If you are going to appeal based on comparable sales, you’re going to have to do some research. The Assessor’s Office will be able to tell you what your valuation is based on. If you call or visit them, they can show you the details about your property that have contributed to your current valuation. They keep a list of all the comparable sales used to form your valuation, which you can examine upon request.
If you are planning to use your own comparable sales in your appeal, you need to remember that there are rules about what sales can be considered. The sale must have closed within the “assessment period.” The sale must be an “arms-length transaction,” which means that the buyer and seller must not have any prior relationship. If you have a copy of a fee appraisal performed on your property during the assessment period, it can be a useful tool in an appeal.
I always get quite a few requests to personally attend property tax hearings with some of my customers. Unfortunately, I am unable to do so. I simply have too many properties under my care. I am working very hard to bring buyers and sellers together, and I just don’t have the time to personally attend every appeal meeting.
If you appeal your valuation, the county has until the last working day in June to make a decision regarding your appeal. If you disagree with that decision, you have until July 15 to file an appeal with the County Board of Equalization. From there, you can continue on appealing all the way up to the state court system. I’d suggest you carefully consider the cost/benefit ratio before taking your case up to the Colorado Supreme Court.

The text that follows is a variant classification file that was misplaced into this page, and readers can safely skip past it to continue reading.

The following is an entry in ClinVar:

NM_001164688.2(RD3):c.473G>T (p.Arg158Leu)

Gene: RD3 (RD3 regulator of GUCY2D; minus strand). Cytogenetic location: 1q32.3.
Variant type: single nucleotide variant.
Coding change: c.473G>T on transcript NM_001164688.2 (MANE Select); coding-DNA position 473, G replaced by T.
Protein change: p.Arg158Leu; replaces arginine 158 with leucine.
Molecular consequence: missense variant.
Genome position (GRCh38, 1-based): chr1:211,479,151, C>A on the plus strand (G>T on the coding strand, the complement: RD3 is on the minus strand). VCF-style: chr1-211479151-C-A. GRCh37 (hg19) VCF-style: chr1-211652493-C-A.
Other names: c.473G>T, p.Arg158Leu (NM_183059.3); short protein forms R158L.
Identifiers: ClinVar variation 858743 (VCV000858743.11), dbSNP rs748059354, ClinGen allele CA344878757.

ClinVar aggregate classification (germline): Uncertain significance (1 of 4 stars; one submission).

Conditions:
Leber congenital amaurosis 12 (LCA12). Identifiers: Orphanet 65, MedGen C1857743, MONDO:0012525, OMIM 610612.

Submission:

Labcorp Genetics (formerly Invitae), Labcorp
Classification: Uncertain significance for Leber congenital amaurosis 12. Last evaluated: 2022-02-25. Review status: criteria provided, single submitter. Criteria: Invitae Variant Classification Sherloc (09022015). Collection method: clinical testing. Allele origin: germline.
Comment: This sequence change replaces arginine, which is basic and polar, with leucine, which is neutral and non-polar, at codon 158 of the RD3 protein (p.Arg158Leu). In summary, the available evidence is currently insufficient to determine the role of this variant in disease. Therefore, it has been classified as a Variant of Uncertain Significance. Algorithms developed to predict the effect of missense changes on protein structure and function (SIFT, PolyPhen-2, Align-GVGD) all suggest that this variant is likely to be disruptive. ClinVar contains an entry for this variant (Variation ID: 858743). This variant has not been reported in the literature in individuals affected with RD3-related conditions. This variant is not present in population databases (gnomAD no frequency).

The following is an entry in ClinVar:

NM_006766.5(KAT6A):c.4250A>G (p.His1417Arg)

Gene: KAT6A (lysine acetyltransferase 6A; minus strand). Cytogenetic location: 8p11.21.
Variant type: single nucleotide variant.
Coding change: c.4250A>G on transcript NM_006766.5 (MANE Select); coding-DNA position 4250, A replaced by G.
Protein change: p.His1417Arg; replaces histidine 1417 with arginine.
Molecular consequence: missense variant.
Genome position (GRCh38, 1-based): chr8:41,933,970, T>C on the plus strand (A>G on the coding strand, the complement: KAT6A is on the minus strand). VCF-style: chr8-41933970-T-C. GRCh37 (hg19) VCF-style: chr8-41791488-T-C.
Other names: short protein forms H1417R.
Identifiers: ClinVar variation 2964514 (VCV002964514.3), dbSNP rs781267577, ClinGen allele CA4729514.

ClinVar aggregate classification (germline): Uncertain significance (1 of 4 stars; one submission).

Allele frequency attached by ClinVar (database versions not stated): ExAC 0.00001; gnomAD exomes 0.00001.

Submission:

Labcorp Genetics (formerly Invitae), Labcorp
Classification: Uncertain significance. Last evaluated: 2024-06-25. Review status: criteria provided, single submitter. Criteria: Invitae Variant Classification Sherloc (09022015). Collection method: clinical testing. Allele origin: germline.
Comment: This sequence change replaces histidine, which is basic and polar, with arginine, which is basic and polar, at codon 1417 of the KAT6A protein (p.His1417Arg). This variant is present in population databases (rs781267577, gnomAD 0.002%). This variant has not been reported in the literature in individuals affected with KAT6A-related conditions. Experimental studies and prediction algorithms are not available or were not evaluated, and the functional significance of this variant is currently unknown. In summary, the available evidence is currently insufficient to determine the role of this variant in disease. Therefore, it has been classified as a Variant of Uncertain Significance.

The Assessor’s Office has reported that overall property values are down about 25% from two years ago. (This doesn’t mean that your property value is down 25%, or even that it is down at all. It’s just an average.) There are many, many bank repos in the mix for this assessment period, which are counted as comps and drag the values down. The property value you receive in May will be used to set your 2011 taxes. Property taxes are paid “in arrears,” so you’ll see a change in your tax bill during 2012.
One factor that will affect your actual tax bill is whether your property is residential or vacant land. Independent of the assigned value, vacant land is taxed at a rate approximately 3.5 times higher than residential property. This is due to a Colorado Constitutional Amendment which fixes the ratio of taxes paid by residential property owners. So, if you have a home valued at $100,000 and a vacant parcel valued at $100,000, the taxes will be wildly different even though the valuations are the same. Your taxes will be about 3.5 times higher on the vacant parcel.
If you have further questions about your property, your valuation, and your property taxes, I suggest that your first call be to the Assessor’s Office. You can reach them at 970-264-8310. They can show you the details and comps for your particular property. You can also click here to visit the County Assessor’s Website for most of this information. If you still have unresolved questions or concerns, please don’t hesitate to call my office. We have access to a great deal of real estate data, and we would love to help in any way that we can.